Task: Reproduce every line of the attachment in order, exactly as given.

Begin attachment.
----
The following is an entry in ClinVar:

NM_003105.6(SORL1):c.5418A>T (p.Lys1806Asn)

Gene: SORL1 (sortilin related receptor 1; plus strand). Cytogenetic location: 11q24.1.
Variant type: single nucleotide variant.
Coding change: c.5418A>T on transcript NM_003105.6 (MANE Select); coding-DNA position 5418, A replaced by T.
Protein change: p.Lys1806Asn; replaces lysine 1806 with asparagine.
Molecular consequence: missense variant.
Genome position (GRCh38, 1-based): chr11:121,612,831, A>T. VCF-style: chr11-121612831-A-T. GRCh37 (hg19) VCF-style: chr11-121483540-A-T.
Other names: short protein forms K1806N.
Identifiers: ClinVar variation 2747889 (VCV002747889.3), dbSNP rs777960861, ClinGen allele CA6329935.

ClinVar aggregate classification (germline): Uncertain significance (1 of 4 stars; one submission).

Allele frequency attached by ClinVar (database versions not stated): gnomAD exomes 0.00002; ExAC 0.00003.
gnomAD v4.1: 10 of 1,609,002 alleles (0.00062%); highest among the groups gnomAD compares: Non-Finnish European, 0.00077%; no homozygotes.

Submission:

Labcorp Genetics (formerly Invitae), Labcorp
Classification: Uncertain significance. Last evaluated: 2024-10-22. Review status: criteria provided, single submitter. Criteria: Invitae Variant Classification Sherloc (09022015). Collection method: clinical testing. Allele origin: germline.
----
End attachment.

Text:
The following is an entry in ClinVar:

NM_003105.6(SORL1):c.5418A>T (p.Lys1806Asn)

Gene: SORL1 (sortilin related receptor 1; plus strand). Cytogenetic location: 11q24.1.
Variant type: single nucleotide variant.
Coding change: c.5418A>T on transcript NM_003105.6 (MANE Select); coding-DNA position 5418, A replaced by T.
Protein change: p.Lys1806Asn; replaces lysine 1806 with asparagine.
Molecular consequence: missense variant.
Genome position (GRCh38, 1-based): chr11:121,612,831, A>T. VCF-style: chr11-121612831-A-T. GRCh37 (hg19) VCF-style: chr11-121483540-A-T.
Other names: short protein forms K1806N.
Identifiers: ClinVar variation 2747889 (VCV002747889.3), dbSNP rs777960861, ClinGen allele CA6329935.

ClinVar aggregate classification (germline): Uncertain significance (1 of 4 stars; one submission).

Allele frequency attached by ClinVar (database versions not stated): gnomAD exomes 0.00002; ExAC 0.00003.
gnomAD v4.1: 10 of 1,609,002 alleles (0.00062%); highest among the groups gnomAD compares: Non-Finnish European, 0.00077%; no homozygotes.

Submission:

Labcorp Genetics (formerly Invitae), Labcorp
Classification: Uncertain significance. Last evaluated: 2024-10-22. Review status: criteria provided, single submitter. Criteria: Invitae Variant Classification Sherloc (09022015). Collection method: clinical testing. Allele origin: germline.